McAfee SECURE sites help keep you safe from identity theft, credit card fraud, spyware, spam, viruses and online scams

Home » Teaching Plate Tectonics » Earth's Internal Structure

Earth's Internal Structure
Crust - Mantle - Core

Teaching
Plate
Tectonics


Three Parts of Earth's Interior

A knowledge of earth's interior is essential for understanding plate tectonics. A good analogy for teaching about earth's interior is a piece of fruit with a large pit such as a peach or a plum. Most students are familiar with these fruits and have seen them cut in half. In addition the size of the features are very similar.

If we cut a piece of fruit in half we will see that it is composed of three parts: 1) a very thin skin, 2) a seed of significant size located in the center, and 3) most of the mass of the fruit being contained within the flesh. Cutting the earth we would see: 1) a very thin crust on the outside, 2) a core of significant size in the center, and 3) most of the mass of the Earth contained in the mantle.
 


Earth's Crust

There are two different types of crust: thin oceanic crust that underlies the ocean basins and thicker continental crust that underlies the continents. These two different types of crust are made up of different types of rock. The thin oceanic crust is composed of primarily of basalt and the thicker continental crust is composed primarily of granite. The low density of the thick continental crust allows it to "float" in high relief on the much higher density mantle below.  


Earth's Mantle

Earth's mantle is thought to be composed mainly of olivine-rich rock. It has different temperatures at different depths. The temperature is lowest immediately beneath the crust and increases with depth. The highest temperatures occur where the mantle material is in contact with the heat-producing core. This steady increase of temperature with depth is known as the geothermal gradient. The geothermal gradient is responsible for different rock behaviors and the different rock behaviors are used to divide the mantle into two different zones. Rocks in the upper mantle are cool and brittle, while rocks in the lower mantle are hot and soft (but not molten). Rocks in the upper mantle are brittle enough to break under stress and produce earthquakes. However, rocks in the lower mantle are soft and flow when subjected to forces instead of breaking. The lower limit of brittle behavior is the boundary between the upper and lower mantle.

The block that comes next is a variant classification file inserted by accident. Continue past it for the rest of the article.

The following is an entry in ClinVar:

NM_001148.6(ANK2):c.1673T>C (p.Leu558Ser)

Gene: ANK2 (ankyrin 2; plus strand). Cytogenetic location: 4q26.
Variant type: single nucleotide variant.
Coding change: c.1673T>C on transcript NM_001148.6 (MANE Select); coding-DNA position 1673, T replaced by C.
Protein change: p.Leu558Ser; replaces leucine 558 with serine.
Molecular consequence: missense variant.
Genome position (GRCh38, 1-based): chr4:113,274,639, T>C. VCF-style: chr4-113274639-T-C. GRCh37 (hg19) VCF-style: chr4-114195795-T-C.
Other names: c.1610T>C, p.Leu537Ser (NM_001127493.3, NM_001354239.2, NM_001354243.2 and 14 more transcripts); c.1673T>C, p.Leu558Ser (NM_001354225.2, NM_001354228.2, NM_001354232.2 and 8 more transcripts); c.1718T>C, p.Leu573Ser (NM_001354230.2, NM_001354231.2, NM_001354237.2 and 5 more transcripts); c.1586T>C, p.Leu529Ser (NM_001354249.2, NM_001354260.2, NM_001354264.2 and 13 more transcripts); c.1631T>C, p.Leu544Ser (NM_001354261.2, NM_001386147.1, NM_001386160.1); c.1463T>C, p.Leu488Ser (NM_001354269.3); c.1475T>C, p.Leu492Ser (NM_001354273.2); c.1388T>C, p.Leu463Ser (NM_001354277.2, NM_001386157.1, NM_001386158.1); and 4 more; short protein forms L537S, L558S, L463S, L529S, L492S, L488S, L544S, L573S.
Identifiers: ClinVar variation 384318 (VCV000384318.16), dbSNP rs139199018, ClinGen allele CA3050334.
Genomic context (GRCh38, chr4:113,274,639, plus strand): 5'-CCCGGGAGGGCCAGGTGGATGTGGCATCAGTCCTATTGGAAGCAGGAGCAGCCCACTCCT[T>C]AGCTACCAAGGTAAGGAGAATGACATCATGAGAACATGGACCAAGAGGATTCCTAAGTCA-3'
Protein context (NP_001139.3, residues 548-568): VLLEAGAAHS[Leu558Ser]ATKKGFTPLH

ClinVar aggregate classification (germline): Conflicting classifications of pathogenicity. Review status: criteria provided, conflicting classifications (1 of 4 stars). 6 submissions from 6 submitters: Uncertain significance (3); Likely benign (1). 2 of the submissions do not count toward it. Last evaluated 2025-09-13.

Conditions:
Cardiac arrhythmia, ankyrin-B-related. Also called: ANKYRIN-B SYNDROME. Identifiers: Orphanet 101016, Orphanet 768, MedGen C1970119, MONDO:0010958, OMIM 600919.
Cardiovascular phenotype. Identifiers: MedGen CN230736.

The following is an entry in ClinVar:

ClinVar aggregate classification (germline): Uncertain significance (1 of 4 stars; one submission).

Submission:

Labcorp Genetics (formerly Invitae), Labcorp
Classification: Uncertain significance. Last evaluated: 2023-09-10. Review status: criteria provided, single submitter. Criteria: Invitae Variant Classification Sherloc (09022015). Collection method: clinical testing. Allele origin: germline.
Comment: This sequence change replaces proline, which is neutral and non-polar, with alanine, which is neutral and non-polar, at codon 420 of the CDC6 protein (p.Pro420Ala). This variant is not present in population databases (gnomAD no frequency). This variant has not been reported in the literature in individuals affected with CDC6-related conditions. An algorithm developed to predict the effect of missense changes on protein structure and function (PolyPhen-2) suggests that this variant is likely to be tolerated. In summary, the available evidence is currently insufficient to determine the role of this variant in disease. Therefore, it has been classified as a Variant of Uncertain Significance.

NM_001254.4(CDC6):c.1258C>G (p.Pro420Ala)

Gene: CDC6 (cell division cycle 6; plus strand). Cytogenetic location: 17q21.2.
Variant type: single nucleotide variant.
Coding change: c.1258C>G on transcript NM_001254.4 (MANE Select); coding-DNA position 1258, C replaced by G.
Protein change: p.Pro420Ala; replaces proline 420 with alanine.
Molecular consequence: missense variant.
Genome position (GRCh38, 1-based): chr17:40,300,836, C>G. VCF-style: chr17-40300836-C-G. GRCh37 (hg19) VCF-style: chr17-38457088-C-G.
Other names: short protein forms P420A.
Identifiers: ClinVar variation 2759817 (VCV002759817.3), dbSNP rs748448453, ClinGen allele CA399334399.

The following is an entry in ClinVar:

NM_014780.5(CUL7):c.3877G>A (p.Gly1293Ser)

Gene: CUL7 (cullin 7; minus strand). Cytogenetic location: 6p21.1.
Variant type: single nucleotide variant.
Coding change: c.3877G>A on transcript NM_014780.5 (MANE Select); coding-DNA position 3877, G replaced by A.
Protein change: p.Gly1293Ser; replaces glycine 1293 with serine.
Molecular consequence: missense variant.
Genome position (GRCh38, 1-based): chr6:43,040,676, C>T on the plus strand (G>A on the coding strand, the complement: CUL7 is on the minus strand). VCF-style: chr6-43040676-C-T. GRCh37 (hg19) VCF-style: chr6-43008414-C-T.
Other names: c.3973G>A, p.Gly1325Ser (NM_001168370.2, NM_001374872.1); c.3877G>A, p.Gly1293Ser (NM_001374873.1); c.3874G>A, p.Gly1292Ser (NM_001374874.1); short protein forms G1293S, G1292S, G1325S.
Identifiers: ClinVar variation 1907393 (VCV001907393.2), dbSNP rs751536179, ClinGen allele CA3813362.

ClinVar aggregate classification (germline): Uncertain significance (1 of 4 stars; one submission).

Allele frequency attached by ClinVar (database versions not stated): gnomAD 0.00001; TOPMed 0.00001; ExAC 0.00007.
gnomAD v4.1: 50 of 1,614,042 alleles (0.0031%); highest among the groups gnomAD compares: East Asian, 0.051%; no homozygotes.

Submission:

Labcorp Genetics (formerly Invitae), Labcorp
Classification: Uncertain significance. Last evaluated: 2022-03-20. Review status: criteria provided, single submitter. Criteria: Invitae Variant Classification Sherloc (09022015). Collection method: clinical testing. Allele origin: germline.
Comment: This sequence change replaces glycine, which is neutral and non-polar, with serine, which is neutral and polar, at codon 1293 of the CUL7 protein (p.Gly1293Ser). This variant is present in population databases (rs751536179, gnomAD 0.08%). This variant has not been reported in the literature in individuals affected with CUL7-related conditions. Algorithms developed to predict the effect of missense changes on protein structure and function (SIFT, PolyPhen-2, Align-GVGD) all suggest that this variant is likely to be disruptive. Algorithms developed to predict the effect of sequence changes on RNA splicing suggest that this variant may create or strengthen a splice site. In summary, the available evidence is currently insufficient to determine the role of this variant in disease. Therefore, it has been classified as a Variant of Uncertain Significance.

Earth's Core

Earth's Core is thought to be composed mainly of an iron and nickel alloy. This composition is assumed based upon calculations of its density and upon the fact that many meteorites (which are thought to be portions of the interior of a planetary body) are iron-nickel alloys. The core is earth's source of internal heat because it contains radioactive materials which release heat as they break down into more stable substances.

The core is divided into two different zones. The outer core is a liquid because the temperatures there are adequate to melt the iron-nickel alloy. However, the inner core is a solid even though its temperature is higher than the outer core. Here, tremendous pressure, produced by the weight of the overlying rocks is strong enough to crowd the atoms tightly together and prevents the liquid state.
 

Contributor:


Teaching
Plate
Tectonics


Find it on Geology.com




More from Geology.com


gem photos
100+ Gems - Photos of over 100 beautiful gems ranging from the popular to the obscure.
Sand
Sand is a diverse material. This gallery includes photos of sand from around the world.
Types of Volcanic Eruptions
Types of Volcanic Eruptions: A description of the most common eruption types.
Emerald
Emerald is the most popular green gemstone in the United States and most of the world.
shale gas
Shale Gas is natural gas trapped within shale. It is a growing source of US supply.
Sunstone: Copper inclusions give this feldspar an aventurescent flash.
Salt Glaciers
Salt Glaciers are masses of salt that flow downslope under their own weight.
Land Below Sea Level
Land Below Sea Level: Did you know that dozens of land locations are below sea level?


 


© 2005-2015 Geology.com. All Rights Reserved.
Images, code and content of this website are property of Geology.com. Use without permission is prohibited. Pages on this site are protected by Copyscape.